The people of French Polynesia can now legally use medicinal cannabis following the local assembly’s approval of a consumption law. The law also permits the agricultural production of cannabis and hemp for industrial purposes, with a heavy emphasis on pharmaceutical crops.
Comprising over 100 islands in the South Pacific, French Polynesia consists of the Austral, Gambier, Marquesas, Society, and Tuamotu archipelagos. This idyllic overseas collectivity of France is famous for its water-floating bungalow hotels, mountainous backdrops, and plunging waterfalls. Now, it’s making a new name in the medical cannabis market.
Despite being an illegal substance, cannabis is one of the most widely used drugs in French Polynesia. Based on the new law, which 33 government members voted on, hemp and cannabis cultivation will fall within the framework of regulations under the International Narcotics Drugs convention.
A total of 20 opposition members voted against French Polynesia’s medicinal cannabis law. According to the territory government, the new law was inspired by pressing local demand for medical cannabis legalization. Planting cannabis for personal consumption or business remains illegal under French law, which applies in French Polynesia.
French Polynesia’s Medicinal Cannabis Law May Be Challenged in France
With territorial elections due in the coming months, the timing of the medicinal cannabis law in French Polynesia is quite interesting. While there has not yet been any sign of France challenging the newly-approved law, it is possible. During the mid-1800s, France was at the heart of the international movement to legalize hashish.
On Feb. 17, France issued a decree authorizing cannabis cultivation for medical purposes. The decree, which maintains the prohibition of cannabis in some instances, came into force on March 1. Another groundbreaking move occurred in March of last year when the European country’s medical cannabis pilot project kicked off. Approximately 3,000 patients who suffer from debilitating conditions like chronic pain and epilepsy will partake in the project, which is due to end in March 2023.
Cirque de Soleil Founder Probed for Cannabis Use in Tahiti
French Polynesia is no stranger to cannabis drug busts and arrests. In November 2019, the founder of the world-famous circus Cirque du Soleil got tangled up in drug charges. Guy Laliberte was slammed with preliminary drug charges after being caught growing cannabis on his private island of Nukutepipi.
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The Canadian entrepreneur turned himself into the police, but after being questioned, he managed to leave the courtroom without drug trafficking charges. A self-made billionaire, Laliberte claimed that he uses cannabis for medical purposes and he denied any drug violations.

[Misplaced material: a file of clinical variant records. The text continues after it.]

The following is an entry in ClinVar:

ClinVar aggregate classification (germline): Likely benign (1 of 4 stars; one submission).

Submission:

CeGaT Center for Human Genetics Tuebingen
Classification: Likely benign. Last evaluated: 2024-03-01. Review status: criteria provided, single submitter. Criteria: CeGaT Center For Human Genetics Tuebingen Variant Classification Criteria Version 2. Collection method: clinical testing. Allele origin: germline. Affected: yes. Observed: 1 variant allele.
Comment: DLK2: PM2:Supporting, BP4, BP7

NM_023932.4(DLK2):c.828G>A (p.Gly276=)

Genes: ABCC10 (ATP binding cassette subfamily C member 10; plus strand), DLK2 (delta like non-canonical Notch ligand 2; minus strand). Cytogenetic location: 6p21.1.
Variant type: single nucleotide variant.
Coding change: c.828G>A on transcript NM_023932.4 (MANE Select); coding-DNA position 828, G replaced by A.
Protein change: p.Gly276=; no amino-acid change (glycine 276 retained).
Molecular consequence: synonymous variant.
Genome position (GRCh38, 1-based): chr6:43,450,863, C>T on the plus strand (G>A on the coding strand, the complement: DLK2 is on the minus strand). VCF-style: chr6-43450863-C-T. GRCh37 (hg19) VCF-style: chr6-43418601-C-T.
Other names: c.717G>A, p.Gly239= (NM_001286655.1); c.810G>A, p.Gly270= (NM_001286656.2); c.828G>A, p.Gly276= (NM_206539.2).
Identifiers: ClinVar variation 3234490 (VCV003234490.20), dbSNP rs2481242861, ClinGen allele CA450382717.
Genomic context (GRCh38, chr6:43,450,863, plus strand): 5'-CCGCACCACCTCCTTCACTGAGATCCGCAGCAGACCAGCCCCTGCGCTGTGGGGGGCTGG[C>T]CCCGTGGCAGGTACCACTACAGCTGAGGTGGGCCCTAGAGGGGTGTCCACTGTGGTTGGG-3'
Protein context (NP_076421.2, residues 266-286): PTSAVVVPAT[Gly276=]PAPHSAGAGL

Yves Piriou was the lawyer who represented Laliberte during his case, which saw him appear before a judge in the South Pacific territory’s capital Papeete on the island of Tahiti. Piriou told the authorities that Laliberte did nothing wrong—a statement that seems more than fitting now that the lagoon-enveloped islands cluster has legalized medical cannabis.
Political Figure Supports Legal Cannabis in Tahiti
Former French Polynesia President Oscar Manutahi Temaru has a good feeling about cannabis legalization in Tahiti. He told reporters at local television station TNTV that he believes Tahiti should legalize the plant and sell it to European tourists.
Legalization, he says, would stimulate job creation and attract millions of dollars worth of annual revenue. As a prominent figure in Tahitian politics, Temaru’s views are respected. The Faʻaʻā native has served as president four times and is currently a member of parliament.
Tahiti is French Polynesia’s largest island. Although the foreign affairs, defense, and legal system are controlled by Paris, the drug laws can be amended at any time by island lawmakers. No permission from the French government is required to change drug laws.
“Foreigners often arrive at out hotels and ask for paka. We know there are countries in Europe that have legalized it, like Spain, Portugal and the Netherlands, so doing the same thing here could be a way of creating jobs for young people, by allowing them to sell it to foreigners,” he told TNTV reporters.
He makes a good point, considering that French Polynesia attracts 20,000 foreign visitors annually. Temaru notes that many of those tourists are cannabis consumers and therefore would be open to purchasing the plant, should it be made legal for sale and use on the islands.
Marijuana, which is called “pakalolo” by the French Polynesians, is seized by local police in large quantities each year. Previous reports estimate the value of confiscated cannabis somewhere in the range of $100 million.
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